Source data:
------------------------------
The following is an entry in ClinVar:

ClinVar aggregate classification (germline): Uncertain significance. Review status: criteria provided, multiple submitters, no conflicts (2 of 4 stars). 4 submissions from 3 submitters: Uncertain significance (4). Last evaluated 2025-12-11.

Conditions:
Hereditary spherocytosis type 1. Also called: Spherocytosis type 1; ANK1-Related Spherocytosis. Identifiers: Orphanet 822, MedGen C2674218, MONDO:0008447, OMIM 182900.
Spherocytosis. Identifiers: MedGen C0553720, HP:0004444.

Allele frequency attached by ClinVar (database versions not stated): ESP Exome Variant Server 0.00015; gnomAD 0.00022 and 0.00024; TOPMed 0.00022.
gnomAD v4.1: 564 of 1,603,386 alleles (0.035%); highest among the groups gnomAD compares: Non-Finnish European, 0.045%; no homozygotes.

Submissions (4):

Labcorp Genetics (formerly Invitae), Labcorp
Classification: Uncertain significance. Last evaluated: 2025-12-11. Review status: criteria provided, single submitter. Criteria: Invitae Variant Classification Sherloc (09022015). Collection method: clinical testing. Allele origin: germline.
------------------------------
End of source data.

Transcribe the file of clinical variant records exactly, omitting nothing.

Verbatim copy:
The following is an entry in ClinVar:

ClinVar aggregate classification (germline): Uncertain significance. Review status: criteria provided, multiple submitters, no conflicts (2 of 4 stars). 4 submissions from 3 submitters: Uncertain significance (4). Last evaluated 2025-12-11.

Conditions:
Hereditary spherocytosis type 1. Also called: Spherocytosis type 1; ANK1-Related Spherocytosis. Identifiers: Orphanet 822, MedGen C2674218, MONDO:0008447, OMIM 182900.
Spherocytosis. Identifiers: MedGen C0553720, HP:0004444.

Allele frequency attached by ClinVar (database versions not stated): ESP Exome Variant Server 0.00015; gnomAD 0.00022 and 0.00024; TOPMed 0.00022.
gnomAD v4.1: 564 of 1,603,386 alleles (0.035%); highest among the groups gnomAD compares: Non-Finnish European, 0.045%; no homozygotes.

Submissions (4):

Labcorp Genetics (formerly Invitae), Labcorp
Classification: Uncertain significance. Last evaluated: 2025-12-11. Review status: criteria provided, single submitter. Criteria: Invitae Variant Classification Sherloc (09022015). Collection method: clinical testing. Allele origin: germline.